During his three-decade tenure in the department of theatre, speech, and dance, Don Wilmeth has written fifteen books and many more articles about various chapters in the history of American theater. He has also acted in, directed, and produced hundreds of plays. So in 1992 when Cambridge University Press needed someone to compile the definitive history of American theater, Wilmeth was their man.
The publication this spring of the third, and final, volume of The Cambridge History of American Theatre brings to a close a decade of work for Wilmeth and his coeditor, British historian Christopher Bigsby. The result is the first-ever definitive history of everything from Vaudeville to the circus to Broadway.
Included in the three volumes' 1,800 pages are surveys and analyses by thirty authors, each specializing in particular areas. This kind of thematic, rather than chronological, approach, Wilmeth says, "freed [the authors] to go off onto tangents and have a point of view," resulting in a provocative and compelling history.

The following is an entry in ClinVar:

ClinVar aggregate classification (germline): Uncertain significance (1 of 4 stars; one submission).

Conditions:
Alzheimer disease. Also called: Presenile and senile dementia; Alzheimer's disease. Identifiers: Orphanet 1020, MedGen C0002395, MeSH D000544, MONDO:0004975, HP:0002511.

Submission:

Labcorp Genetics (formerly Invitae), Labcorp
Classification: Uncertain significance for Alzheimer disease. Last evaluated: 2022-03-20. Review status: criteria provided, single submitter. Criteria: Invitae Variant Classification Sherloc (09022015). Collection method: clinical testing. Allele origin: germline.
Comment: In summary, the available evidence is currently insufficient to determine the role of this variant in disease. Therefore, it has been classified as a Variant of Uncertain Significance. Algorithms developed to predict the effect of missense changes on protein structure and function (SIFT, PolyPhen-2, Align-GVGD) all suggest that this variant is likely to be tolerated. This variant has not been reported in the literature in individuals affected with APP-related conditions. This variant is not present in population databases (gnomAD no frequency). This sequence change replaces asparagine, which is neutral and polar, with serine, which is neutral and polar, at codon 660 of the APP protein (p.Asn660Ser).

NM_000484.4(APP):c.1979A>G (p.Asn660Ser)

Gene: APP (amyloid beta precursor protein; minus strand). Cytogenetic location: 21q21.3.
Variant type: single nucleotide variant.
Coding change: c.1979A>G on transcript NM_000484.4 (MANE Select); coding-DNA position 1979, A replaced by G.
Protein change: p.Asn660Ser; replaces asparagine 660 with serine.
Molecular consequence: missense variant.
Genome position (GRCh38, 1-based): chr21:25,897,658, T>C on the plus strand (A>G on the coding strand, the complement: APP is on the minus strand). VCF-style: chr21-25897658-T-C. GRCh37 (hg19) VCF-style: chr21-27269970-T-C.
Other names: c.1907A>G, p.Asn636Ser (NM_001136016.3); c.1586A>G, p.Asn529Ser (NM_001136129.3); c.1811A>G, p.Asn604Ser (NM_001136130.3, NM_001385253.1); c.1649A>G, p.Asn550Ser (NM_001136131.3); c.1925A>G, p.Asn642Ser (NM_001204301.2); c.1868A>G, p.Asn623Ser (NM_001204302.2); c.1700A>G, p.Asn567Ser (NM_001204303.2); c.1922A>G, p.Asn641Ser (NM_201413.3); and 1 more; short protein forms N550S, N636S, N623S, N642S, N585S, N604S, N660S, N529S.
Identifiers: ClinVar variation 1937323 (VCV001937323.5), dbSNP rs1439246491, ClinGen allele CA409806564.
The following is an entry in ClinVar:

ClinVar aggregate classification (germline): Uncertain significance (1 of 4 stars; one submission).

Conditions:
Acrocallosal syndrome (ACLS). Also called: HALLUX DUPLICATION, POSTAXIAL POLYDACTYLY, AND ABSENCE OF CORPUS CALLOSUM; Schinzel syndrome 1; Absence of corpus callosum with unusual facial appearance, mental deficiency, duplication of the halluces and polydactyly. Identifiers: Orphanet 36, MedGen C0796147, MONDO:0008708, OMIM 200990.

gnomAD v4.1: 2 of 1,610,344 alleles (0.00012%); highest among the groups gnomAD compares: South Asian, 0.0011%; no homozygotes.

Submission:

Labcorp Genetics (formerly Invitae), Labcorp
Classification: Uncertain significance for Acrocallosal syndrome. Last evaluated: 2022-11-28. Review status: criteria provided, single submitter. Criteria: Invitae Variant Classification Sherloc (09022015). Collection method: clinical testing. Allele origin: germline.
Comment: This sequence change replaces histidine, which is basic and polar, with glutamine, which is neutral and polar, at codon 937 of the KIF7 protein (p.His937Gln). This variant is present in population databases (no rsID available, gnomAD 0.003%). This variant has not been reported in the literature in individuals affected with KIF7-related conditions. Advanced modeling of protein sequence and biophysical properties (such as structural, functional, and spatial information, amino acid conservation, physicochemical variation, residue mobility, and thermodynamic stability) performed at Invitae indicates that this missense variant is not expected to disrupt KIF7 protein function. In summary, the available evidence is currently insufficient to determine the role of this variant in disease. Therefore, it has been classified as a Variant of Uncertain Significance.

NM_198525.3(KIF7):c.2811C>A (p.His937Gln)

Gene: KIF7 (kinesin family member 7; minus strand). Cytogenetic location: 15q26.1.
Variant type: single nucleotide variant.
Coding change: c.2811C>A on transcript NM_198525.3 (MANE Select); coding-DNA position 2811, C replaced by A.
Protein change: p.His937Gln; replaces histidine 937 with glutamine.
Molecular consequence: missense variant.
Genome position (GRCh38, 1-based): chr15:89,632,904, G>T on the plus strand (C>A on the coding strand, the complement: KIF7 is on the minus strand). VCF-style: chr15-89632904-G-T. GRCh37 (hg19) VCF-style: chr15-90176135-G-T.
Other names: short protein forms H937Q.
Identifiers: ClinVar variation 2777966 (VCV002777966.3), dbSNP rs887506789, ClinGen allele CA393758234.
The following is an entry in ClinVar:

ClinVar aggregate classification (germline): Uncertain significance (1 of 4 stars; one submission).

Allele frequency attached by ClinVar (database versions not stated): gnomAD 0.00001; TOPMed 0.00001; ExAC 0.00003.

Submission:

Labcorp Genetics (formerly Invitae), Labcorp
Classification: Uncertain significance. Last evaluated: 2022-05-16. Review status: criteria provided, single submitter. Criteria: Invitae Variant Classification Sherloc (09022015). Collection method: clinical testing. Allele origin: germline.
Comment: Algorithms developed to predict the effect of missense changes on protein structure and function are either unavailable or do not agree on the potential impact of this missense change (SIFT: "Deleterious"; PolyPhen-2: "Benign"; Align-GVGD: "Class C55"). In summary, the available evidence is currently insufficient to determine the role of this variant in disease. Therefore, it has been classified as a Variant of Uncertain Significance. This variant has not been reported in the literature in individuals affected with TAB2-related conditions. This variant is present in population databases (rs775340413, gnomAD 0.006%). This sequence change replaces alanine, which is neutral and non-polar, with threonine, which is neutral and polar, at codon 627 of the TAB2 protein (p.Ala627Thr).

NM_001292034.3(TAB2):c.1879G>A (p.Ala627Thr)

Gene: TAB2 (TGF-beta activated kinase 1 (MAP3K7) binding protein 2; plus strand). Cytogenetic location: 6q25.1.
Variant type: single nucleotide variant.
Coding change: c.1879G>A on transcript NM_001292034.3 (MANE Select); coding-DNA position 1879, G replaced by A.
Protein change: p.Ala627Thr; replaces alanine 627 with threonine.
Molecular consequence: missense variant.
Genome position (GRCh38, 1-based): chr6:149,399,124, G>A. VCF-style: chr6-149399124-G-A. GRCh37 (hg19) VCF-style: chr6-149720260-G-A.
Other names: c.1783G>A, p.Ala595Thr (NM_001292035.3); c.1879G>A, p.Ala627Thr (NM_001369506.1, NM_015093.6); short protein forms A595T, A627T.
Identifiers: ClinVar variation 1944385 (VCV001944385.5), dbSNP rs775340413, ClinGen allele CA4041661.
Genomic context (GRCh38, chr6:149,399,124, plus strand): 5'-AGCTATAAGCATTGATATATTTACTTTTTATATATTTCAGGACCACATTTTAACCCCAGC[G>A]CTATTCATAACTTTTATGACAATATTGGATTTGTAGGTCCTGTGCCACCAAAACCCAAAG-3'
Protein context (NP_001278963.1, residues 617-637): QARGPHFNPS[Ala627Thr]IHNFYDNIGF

The approach also allows the authors and editors to explore the history of American theater within the context of the development of the United States. In the book, Wilmeth and Bigsby argue that drama "in riverfront towns, mining settlements, in the growing cities of a colony that in time became a country, proved as necessary to life as anything else originally imported from Europe, but then turned to serve the purpose of a new society reaching toward the definition of itself."
One might think that a letdown would follow the completion of such a massive history, which, it should be noted, has already won several major awards. But any letdown, Wilmeth says, is minor compared to the overwhelming sense of accomplishment. "It has been a long process," he observes. "There have been contributors to the book who have died since we started, but now that it is over, it is all satisfaction."